All these data allows IRIS analysts to identify, on a large scale, which companies hire people formerly employed on campus research projects. They then look at the hiring firms for measures of their research productivity, such as the number of patents they file. Using the data, Owen-Smith says, IRIS — which hopes to expand to 40 more universities — is developing statistical models that describe the flow of people and ideas, from research grant to industry innovation.boxed-text
As government budgets for science are squeezed, funding agencies are also focused on how to measure returns from their investments. The Federal Reporter database in the US uses data, some dating back to 2004, to track the impact of research funded by the NIH, National Science Foundation, Department of Agriculture and Department of Defense. The NIH defines impact by whether the research it funds is producing new devices, therapies, public health strategies, or new guidelines for standards of care. They also look to see whether their funds are providing material that scientists might use in future discoveries, from new reagents and cell lines to shareable genomic data.
As well as standard bibliometrics, Federal Reporter uses text mining algorithms to develop a more sophisticated understanding of a paper's contribution to its field. The database, which Lane helped develop, also looks for results that have been replicated, suggesting the original research is of high quality. “You can construct a story as to how one of these transformative discoveries came about,” Lauer says. For instance, using patent and publication data, plus information gathered by the US Food and Drug Administration in the course of reviewing drug applications, the NIH has tracked how research they funded contributed to the development of PCSK9 inhibitors. These treat patients who have high cholesterol and are more effective than statins at reducing the rate of heart problems. “If you were to do this many, many times over, you might be able to tease out patterns,” he says.
Going wiht the flow
The IRIS data platform combines multiple sources of information to capture the movements and networks of researchers as they move from universities into the job market. Tracking these highly skilled people enables governments and funding agencies to understand the production of new knowledge and its eventual effects on the economy and society.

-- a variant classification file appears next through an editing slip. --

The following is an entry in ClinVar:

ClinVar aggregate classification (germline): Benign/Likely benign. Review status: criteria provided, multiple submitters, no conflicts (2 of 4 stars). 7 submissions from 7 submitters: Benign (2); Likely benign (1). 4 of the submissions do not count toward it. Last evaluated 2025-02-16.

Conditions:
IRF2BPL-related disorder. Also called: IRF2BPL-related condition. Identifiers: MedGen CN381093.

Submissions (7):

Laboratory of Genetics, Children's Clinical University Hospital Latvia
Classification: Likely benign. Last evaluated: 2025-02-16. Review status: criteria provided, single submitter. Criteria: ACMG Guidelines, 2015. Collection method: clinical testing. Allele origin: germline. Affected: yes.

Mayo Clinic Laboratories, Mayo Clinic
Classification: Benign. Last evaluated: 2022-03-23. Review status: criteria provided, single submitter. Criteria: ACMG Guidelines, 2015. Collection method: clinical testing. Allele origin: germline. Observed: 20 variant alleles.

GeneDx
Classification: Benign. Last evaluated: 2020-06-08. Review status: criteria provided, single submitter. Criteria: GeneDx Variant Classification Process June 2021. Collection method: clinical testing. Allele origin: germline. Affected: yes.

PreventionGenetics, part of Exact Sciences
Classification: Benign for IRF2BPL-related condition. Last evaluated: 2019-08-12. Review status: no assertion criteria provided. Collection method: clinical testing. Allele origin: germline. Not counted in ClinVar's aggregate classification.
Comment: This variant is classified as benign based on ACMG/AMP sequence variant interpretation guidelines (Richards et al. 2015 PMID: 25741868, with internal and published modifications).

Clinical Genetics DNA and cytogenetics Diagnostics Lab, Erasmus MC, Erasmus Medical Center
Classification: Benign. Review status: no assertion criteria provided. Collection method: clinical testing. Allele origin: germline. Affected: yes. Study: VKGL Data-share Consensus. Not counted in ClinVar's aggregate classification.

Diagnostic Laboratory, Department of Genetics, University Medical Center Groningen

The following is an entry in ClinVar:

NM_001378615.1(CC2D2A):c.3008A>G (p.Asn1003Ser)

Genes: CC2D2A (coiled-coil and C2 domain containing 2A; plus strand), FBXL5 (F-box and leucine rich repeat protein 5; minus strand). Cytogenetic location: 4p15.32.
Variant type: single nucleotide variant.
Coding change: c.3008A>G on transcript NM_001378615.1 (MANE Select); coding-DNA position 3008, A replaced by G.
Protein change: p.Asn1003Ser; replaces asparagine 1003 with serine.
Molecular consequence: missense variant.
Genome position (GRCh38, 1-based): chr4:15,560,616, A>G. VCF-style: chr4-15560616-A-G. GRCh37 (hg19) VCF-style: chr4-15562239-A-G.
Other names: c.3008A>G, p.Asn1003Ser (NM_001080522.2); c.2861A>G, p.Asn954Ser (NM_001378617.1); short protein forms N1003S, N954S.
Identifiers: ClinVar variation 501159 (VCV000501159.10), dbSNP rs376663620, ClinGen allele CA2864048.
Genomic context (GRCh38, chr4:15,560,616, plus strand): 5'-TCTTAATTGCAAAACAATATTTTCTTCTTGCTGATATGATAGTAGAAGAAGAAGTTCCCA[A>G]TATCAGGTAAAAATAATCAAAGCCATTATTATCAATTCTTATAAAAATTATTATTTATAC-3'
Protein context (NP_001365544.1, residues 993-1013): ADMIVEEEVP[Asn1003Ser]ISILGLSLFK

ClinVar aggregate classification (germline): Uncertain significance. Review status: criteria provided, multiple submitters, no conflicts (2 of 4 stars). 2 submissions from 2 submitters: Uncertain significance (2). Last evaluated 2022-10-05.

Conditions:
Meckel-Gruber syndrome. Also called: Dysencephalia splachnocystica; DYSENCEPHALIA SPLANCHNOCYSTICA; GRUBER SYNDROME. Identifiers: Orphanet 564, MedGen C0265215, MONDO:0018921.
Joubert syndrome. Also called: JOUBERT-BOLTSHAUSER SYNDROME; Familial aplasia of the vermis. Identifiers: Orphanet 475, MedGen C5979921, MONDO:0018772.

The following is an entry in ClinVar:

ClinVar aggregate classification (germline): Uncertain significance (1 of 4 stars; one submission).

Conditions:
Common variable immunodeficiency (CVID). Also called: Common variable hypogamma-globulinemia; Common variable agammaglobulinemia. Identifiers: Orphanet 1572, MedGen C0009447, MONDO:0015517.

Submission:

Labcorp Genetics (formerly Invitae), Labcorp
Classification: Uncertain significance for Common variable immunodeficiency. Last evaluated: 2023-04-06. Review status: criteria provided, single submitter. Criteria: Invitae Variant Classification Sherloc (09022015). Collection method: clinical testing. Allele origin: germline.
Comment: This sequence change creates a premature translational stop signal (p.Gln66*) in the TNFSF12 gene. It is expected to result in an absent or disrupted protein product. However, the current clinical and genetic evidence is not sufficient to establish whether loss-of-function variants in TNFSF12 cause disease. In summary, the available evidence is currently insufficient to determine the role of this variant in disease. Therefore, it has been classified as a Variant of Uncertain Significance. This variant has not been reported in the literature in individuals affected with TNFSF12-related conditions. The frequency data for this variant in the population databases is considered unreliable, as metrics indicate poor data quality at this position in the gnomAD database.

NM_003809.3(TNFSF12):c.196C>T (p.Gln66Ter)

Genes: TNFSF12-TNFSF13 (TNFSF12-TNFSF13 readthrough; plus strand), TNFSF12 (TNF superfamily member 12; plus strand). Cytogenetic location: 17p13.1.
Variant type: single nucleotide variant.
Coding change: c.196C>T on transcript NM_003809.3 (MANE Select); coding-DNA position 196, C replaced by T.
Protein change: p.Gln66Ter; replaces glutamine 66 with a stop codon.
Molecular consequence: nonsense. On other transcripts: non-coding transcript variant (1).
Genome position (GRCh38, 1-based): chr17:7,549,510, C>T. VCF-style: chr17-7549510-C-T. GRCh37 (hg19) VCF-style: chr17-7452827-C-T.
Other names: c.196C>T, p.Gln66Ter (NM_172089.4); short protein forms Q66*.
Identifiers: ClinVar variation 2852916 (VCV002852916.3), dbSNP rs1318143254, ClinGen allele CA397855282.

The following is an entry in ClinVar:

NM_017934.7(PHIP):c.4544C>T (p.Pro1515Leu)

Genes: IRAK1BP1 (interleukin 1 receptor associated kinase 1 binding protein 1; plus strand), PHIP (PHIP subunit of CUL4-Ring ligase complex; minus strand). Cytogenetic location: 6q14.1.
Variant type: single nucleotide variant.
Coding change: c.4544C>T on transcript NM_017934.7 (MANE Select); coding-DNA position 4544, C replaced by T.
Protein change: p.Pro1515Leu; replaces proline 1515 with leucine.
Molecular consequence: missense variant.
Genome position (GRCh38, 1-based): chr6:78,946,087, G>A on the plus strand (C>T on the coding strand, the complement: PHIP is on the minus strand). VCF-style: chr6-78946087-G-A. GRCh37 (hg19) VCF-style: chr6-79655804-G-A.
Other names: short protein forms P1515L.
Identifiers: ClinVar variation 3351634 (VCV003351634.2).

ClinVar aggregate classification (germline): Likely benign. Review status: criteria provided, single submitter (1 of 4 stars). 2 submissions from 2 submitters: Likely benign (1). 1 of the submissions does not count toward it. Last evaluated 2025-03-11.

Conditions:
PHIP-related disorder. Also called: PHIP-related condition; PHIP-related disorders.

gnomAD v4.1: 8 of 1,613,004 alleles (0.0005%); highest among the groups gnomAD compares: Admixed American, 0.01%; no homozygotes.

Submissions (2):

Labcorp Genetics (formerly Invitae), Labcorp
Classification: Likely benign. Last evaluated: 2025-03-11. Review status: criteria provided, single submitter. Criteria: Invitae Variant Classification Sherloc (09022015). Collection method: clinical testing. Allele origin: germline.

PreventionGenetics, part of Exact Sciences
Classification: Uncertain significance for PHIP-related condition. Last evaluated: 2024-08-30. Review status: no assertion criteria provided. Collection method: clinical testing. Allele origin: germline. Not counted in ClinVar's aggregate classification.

For a more qualitative type of information, analysts turn to case studies that talk about how university research led to a spinoff company or a new drug. Such case studies are often available on university websites, and they were required in the UK government's audit of university research, the Research Excellence Framework, in 2014. The review asked institutions to write narratives outlining the impact of their work. Analysts from King's College London pored over the almost 6,700 case studies submitted, using text mining to identify topics the authors discussed, such as 'commercialization' or 'spinoff'. They identified early signs of impact, such as research cited in clinical guidelines, which suggested the work might be influencing medical practice. But they could not tell if new practices were being adopted.
Another potential source of information on how science interacts with industry is so-called alternative metrics, or altmetrics, which track research through social media. Figuring out the social impact of science is difficult, Tijssen says; using altmetrics to see what people are talking about is the best researchers can do at the moment to figure out the social impact of particular pieces of science.
As well as tracking the impact research has on products and knowledge, Tijssen says analysts could put more effort into capturing the long-term effects on the people affected by the research. That's a challenging task, however. “Impacts get more difficult to detect over time,” he says. “Attributing straightforward causality becomes the domain of historians rather than economists or business analysts.”
The amount and type of data tracking the link between science and its impacts is growing, and sophisticated algorithms to sift through it are being developed. But Tijssen says the lack of theoretical underpinning for these exercises remains a problem. “We haven't managed to bring these sources of information into an impact model that allows us to draw out conclusions from each of these separate sources.”
Without such a model, Tijssen says, it's difficult to know what other variables beside the research itself might be important to any eventual outcomes, and to figure out the best way to analyse the data. And with no sense of what factors are significant, gleaning whether there has been an impact becomes a complicated exercise.
Lane believes the process of combining imperfect data sources together in large volumes will tell researchers a lot about innovation. But it will still require considerable effort to figure out how best to measure impact. “Innovation is a very complex, non-linear process,” she says. “We've taken the first step, but there's a lot more to be done.”boxed-text
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Savage, N. On the right track. Nature 548, S23–S25 (2017). https://doi.org/10.1038/548S23a